Nayland College students who have earned a scholarship for tertiary study next year, from left; Bonnie Brown, Marley Richards, Greg Williams, Michaela Matenga, Hayden de Jong, Ashleigh Rae, Jessica Edwards, Anna Lineham, Giselle Colman, Kate Pham, Annelies Griemink and Zaimon Sansom. Photo: Andrew Board.

Students get creative with uni funding


Nelson high school leavers are working harder to find financial scholarships in an effort to further their education.

This year 17 students at Nayland College have earned financial scholarships to universities in Auckland, Wellington, Christchurch and Dunedin, totalling more than $100,000. It’s a fifty per cent increase on the number of students from last year says the head of careers at the school, Margaret McCorkindale.

She says the reason for the increase is students trying to keep the cost of study down and not wanting to be lumped with a massive student loan years after they’ve finished studying.

Bonnie Brown, 17, says she applied for seven scholarships at the start of the year and was accepted for two at Victoria University. She says if she hadn’t got a scholarship she would have taken a gap year to work and save for her studies. As it is she will work during her summer holidays as a waitress to help pay her way next year and will also have to apply for a student loan.

Classmate Jessica Brown, also 17, is in a similar situation. She applied for six scholarships, got two and will use that along with her savings and money from working this summer to help get her through university in Auckland.

“At the start of the year I started looking at what was around because I knew my parents weren’t going to pay for it so I had to start looking,” says Jessica.

Bonnie says having the scholarships, a total of $20,000 over three years, takes the pressure off.

“If we hadn’t got them there would have been difficulties. Having them is a lot less pressure as well, it’s not just our holiday job we’re relying on, we still have that, but it’s a relief that we don’t have to pay for everything.”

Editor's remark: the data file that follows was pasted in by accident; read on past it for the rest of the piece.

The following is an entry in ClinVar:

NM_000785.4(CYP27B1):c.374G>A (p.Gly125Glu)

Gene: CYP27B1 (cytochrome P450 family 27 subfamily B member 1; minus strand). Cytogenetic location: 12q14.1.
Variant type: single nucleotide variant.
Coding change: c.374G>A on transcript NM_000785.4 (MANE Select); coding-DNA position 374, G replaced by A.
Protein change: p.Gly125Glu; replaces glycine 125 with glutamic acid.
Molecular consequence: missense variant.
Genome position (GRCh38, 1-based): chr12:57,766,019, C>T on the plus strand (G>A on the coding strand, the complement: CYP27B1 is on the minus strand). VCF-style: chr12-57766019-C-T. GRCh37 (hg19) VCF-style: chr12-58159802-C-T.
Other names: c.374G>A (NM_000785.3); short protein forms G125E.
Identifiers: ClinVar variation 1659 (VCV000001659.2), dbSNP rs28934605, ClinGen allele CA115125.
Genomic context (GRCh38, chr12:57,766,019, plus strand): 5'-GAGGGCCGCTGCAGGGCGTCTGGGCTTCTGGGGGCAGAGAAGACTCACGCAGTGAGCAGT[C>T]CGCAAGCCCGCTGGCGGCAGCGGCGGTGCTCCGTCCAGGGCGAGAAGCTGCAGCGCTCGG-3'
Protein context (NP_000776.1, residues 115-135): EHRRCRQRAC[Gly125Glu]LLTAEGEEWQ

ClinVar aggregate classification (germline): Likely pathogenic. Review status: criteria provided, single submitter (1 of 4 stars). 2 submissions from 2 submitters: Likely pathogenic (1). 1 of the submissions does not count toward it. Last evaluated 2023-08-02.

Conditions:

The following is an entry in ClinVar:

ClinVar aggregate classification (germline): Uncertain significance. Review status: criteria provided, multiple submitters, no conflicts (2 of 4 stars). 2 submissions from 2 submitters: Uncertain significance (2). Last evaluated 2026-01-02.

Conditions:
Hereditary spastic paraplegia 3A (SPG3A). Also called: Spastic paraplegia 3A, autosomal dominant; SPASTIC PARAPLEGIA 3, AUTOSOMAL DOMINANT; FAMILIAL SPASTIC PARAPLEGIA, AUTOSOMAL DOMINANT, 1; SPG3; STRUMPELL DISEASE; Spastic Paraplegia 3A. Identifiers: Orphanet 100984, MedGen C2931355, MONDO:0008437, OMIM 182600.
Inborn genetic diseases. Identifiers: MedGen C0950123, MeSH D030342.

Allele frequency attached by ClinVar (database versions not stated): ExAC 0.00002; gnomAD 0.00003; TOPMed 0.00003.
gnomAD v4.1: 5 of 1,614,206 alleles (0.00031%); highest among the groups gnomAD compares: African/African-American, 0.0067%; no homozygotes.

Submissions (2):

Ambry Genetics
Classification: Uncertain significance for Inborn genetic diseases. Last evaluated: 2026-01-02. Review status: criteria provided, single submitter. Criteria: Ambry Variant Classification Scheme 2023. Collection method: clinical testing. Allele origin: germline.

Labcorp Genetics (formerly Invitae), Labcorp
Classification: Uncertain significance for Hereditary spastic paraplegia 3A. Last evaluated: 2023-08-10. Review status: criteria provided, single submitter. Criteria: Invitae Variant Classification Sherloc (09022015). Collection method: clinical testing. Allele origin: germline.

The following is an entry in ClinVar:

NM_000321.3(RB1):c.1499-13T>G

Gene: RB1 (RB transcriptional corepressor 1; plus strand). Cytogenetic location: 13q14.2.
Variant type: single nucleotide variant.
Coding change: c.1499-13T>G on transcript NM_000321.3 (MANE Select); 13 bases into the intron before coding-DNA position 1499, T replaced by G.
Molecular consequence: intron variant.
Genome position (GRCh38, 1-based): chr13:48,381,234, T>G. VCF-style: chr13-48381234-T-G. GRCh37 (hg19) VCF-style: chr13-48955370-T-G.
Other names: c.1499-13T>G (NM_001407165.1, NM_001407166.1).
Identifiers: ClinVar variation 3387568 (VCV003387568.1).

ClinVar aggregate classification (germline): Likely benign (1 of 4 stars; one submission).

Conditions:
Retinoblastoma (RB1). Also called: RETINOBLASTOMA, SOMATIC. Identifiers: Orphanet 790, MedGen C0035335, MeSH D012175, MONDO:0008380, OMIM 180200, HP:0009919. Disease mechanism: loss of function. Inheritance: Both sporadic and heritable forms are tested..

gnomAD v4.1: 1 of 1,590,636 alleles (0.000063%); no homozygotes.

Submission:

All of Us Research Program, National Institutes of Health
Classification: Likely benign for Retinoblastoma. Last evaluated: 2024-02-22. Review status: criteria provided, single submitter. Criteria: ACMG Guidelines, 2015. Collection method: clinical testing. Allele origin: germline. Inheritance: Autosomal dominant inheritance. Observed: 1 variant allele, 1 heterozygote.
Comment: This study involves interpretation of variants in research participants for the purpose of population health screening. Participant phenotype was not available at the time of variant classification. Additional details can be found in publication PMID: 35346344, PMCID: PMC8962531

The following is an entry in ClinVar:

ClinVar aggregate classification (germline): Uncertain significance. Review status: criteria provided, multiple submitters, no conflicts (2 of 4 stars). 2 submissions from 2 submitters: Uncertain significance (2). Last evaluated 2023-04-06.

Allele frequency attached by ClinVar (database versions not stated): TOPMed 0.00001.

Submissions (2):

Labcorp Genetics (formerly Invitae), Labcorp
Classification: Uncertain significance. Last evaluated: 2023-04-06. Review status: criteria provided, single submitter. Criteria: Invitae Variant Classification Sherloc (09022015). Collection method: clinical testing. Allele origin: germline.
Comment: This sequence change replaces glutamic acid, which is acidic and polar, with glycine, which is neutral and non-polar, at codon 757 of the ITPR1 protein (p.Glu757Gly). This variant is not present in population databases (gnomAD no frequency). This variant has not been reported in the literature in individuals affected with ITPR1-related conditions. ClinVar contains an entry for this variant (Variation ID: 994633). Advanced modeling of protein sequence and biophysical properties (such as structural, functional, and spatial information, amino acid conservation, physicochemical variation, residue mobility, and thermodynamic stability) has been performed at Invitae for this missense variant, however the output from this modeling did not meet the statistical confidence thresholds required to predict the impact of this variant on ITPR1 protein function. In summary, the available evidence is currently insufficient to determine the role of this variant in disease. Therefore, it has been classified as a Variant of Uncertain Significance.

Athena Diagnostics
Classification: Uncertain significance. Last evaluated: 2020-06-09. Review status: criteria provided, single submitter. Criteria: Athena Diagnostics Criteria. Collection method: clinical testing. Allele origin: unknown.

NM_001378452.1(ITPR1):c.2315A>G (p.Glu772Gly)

Margaret says students are more aware of what’s available and says the number of Nayland students applying is up 50 per cent on previous years. “I’m still thinking with the [financial] downturn perhaps there’s more talk in families about funding, financing and how they’ll do it. Also, there have been a number of other students who have opted to take a gap year and part of that has been financial to try to raise money to keep the costs of study down.”

Nelson College students also did well securing scholarships, with two students, Hamish Mellor and Ed Palmer, earning a $50,000 University of Auckland scholarship, the latter also secured a $35,000 scholarship from Otago University. Other major scholarships were to Lincoln, Canterbury and Victoria universities.

Careers advisor for Nelson College Leigh Gray says more money was collected by students in smaller grants and scholarships, including from NMIT and Network Tasman and Bowater Motor Group.

She says awareness about financial scholarships is growing but there is still a huge number of “excellent” students who don’t qualify and with 43 per cent of Year 13 students planning on attending university next year they will have to pile their study costs onto a student loan.